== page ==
I believe that photography is the most accessible and democratic form of artistic expression. The ubiquity of digital cameras – on mobile phones or small point-‐and-‐shoot models, all the way to large, powerful DSLR or medium format cameras – is making it ever simpler to capture high-‐quality images anywhere, anytime.
But as most will attest, making great photographs has little to do with owning the best and most expensive equipment. The real secret behind great photography is in how you see a moment and interpret it in a still frame, regardless of what type of camera you are using. Are you able to make something ordinary appear extraordinary by showing it differently? Are you able to make the viewer feel an emotion when they see your photograph? Are you able to transport someone to a moment with you simply by pressing the shutter?
I once read that a camera is a great excuse to delve into a place deeper than we otherwise would. I like this description. Searching for an interesting photograph forces us to look at our surroundings differently, to explore a place further, to look beyond the obvious and hunt for something unique and special.
I call my photography style “Choose Your Own Adventure Photography”, after the books I used to read as a child. Literally and creatively, I can go one direction and discover a remarkable photographic opportunity; or I can go another direction and find something entirely different. It is this adventure that is the beauty of photography for me.
#1 – Be inspired. Research the destinations and locations your travels will take you ahead of time. The more you know about where you will be shooting, the better prepared you can be. Try to have some ideas for the types of photographs you want to create beforehand. There is no shame in looking at other photographers’ interpretations of a location or scene. Use others’ work – there is an endless stream of imagery from photographers across the globe on Instagram and Facebook and Flickr and Twitter – to be inspired and help get your creative juices flowing so you can create your own unique photography.
#2 – Add life to landscapes. Beautiful landscape shots can be breathtaking, but if you’ve ever been subjected to a friend of family member’s holiday snaps, you know how dull they can become after you’ve looked at dozens of them in a row. Try adding people to your landscape photographs. Even if they occupy just a little bit of space within your frame, a human touch helps make a more powerful photograph: it gives scale to an image, offers perspective and adds drama.
#3 – Play with light. The most critical ingredient in all great photographs is the lighting. The best images always make interesting and powerful use of light. The angle of the sun significantly affects the warmth, contrast and texture of a photograph. As often as possible, shoot in the warm “golden hours” of early morning and late afternoon (one hour after sunrise or one to two hours before sunset when the sun is low and the light is soft and yellow/orange). Dramatic light can make even the most mundane subjects appear outstanding, so also be on the lookout for beams of light peeking through clouds, filtering through trees, or shining through windows. Make use of long shadows cast during the golden hours, and try to use backlighting to silhouette your subjects.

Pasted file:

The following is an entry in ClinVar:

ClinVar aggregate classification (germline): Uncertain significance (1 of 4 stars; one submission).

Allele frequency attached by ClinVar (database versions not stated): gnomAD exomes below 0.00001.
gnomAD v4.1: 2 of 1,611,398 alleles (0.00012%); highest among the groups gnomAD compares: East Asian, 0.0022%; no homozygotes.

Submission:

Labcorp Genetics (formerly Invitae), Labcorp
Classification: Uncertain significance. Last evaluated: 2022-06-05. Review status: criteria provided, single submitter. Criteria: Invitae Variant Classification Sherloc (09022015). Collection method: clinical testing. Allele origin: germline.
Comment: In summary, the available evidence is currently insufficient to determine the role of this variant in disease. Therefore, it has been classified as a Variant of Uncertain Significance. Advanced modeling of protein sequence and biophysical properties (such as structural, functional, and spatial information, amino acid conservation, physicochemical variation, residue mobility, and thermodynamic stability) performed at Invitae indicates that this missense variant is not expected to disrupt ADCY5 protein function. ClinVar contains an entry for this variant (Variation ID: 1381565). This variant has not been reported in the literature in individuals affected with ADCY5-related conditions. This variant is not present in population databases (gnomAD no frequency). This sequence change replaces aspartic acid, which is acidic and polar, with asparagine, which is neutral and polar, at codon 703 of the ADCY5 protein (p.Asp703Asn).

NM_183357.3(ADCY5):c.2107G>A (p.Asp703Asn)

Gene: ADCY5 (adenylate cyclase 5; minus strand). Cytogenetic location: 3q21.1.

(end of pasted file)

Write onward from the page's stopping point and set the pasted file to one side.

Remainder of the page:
#4 – Experiment. Be on the lookout for creative and dynamic angles. Shoot without looking through the viewfinder. Shoot speeding traffic by moving the camera at the same speed as the vehicles. Get on the ground and shoot up. Climb a tree and shoot down. Shoot without the flash. Try long exposures.
Get close to your subjects. And when you think you’re close, get even closer. The more creative you get, the more you’ll learn about what works and what doesn’t work, and the better your photographs will be. Or maybe you’ll just get lucky and make a beautiful accident.
#5 – Be a tourist in your own city. To me, people don’t necessarily have to travel to make “travel photography”. London is an exotic destination to someone who lives in Bangkok, just as Bangkok is an exotic destination to someone who lives in London. There are fascinating places, characters and stories everywhere – even in our own backyards. My advice is to be a tourist in your own city: explore your familiar surroundings with a keen eye and you will find wonderful photographic opportunities. This practice and experimentation will help you be better prepared when you do finally go on a big adventure.
Scott’s father is an avid and accomplished amateur photographer. When Scott was a young boy, he taught Scott how to operate a manual camera, skilfully interpret light and imaginatively compose an image. But more importantly, his dad instilled in him a sense of wonder and adventure; it is these traits that truly make Scott a photographer.
Scott’s editorial work has appeared in publications such as National Geographic Magazine, Condé Nast Traveller, Travel + Leisure, Departures, Monocle, Vogue, GQ, Esquire, The Financial Times and The New York Times and he has photographed advertising campaigns for global brands like Google, MasterCard, Adidas, Nokia, InterContinental Hotels, Johnnie Walker, Nestle, Standard Chartered Bank, Johnson & Johnson and Unilever. Luerzer’s Archive honoured Scott as one of the “200 Best Ad Photographers Worldwide” and Nikon named him “One of Asia’s Finest Photographers”.